CHINESE CULTURAL DANCE
- Not Just Fans and Ribbons
The Vibrant Diversity of a Magnificent Art Form
by Patty Hung (features editor)
Excerpt from The Worldly - World Culture Web Magazine
Fans and ribbons. This is the stereotypical image that appears in many of our minds when we hear about Chinese cultural dance. However, let us keep from becoming like the ignorant judge at a friend's dance competition who, upon seeing a costume that bares the midriff, demanded that the dancers be disqualified because "that was not Chinese dance." With as many as 56 minority nationalities and seven major folk dance styles, Chinese cultural dance is as diverse as though the styles were from different countries.
That said, it is hardly fair to blame anyone for associating Chinese cultural dance with fans and ribbons. These particular props are associated with dances of the Han people, a nationality that comprises 91% of China's population. The Han people have traditionally lived in towns and villages, and their relative sophistication in worldly matters are embodied in their dances. Based on the Dong Bei people's vibrant personalities and firm belief in ying and yang, the dance movements often juxtapose two contrasting elements in a single combination. For example, you might hear both quick and slow portions in the music or see large versus small or explosive versus smooth movements in one dance. Han dances are often coquettish and facially expressive, and many are used to deliver feelings of love.
In stark contrast to festive Han dances are Tibetan dances, the epitome of piety and grace. Because of the hardships that Tibetan people endure during the long, cold winters in the Buddhist Himalayas, Tibetan dance is usually slow and solemn with a tint of longing. Many movements are done in a hunched posture indicative of the heavy baskets that the Tibetans carry on their backs during their annual nomadic migrations. The signature of Tibetan dance is the costume's long sleeves that can sometimes be as long as two yards.
The Gobi Desert in Mongolia provides as much sun as the Himalayas provide snow. Mongolian dance has an abundance of movements mimicking horses, as these animals are central to the people's nomadic lifestyle. The dances are always free and proud and represent the Mongolian people's persistence against their harsh living environments and their love for the land.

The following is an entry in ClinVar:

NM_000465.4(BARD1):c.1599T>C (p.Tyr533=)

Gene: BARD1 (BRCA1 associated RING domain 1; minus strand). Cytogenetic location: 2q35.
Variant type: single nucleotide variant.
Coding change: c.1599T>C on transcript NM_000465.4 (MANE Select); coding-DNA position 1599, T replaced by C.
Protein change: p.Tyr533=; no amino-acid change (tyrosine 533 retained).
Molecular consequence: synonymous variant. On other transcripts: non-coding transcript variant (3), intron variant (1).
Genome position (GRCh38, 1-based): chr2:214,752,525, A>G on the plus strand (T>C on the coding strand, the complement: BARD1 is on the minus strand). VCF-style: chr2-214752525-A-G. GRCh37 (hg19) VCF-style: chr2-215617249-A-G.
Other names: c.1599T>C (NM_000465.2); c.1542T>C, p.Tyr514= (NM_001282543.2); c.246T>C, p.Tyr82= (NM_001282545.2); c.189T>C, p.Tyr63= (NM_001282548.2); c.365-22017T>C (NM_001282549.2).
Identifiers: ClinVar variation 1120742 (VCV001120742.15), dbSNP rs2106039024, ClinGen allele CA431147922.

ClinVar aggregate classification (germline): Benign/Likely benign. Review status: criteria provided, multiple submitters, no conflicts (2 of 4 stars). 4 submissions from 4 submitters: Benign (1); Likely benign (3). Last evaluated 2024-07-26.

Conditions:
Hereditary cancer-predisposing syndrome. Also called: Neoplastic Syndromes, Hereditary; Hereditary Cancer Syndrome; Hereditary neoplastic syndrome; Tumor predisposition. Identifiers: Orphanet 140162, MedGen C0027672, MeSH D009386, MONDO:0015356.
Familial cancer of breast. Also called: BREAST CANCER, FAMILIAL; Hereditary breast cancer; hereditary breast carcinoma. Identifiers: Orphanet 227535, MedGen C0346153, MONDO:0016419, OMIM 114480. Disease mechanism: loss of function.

Traveling "south of the clouds" to the Yunnan region bordering Thailand, there is a completely different feel to the Dai dances. Because of the tropical climate, Dai girls traditionally wear cropped tops and straight skirts that open slightly in a bell-like shape below the knees. Dai dances are characterized by the "three-way curve" and quick kicks that imitate walking in water. Because the region is extremely rural, Dai dances incorporate many aspects of nature, including peacock and fish movements and bamboo shapes.
Also in the Yunnan region, but populating several other areas in China as well, is the Yi nationality. Yi dances are known for their large, colorful skirts, which can span 360 degrees. Some Yi tribes also use tobacco boxes as props, striking them with their fingers to make sounds. Hospitable and passionate, the Yi people often gather in groups after sunset and dance in the moonlight.
Reflecting the culture of the two million Koreans living in the Jilin, Heilongjiang, and Liaoning Provinces, Chaoxian dances have been agreed upon by Chinese dancers as the most difficult style of Chinese cultural dance. Chaoxian dances focus heavily on breathing through movements, and the gliding steps are smooth and graceful. The long dresses are cinched in the middle of the torso, and sometimes fans and bells are used as props.
The Uygur dances from Xinjiang Province include movements reminiscent of Eastern European cultural dances. The dances exhibit the confidence of the Uygur people and include movements such as Arabian-like head movements from side to side. The Uygur people take every opportunity to draw your attention to their prominent facial features, using their hands to frame their faces while showing off intense eye movements.
From props and costumes to signature moves and cultural personalities, the various styles of Chinese cultural dance exhibit wonderfully distinct qualities. One cannot fully appreciate the beautiful diversity within Chinese dance without seeing it firsthand. [ Or better yet, try dancing it firsthand! ]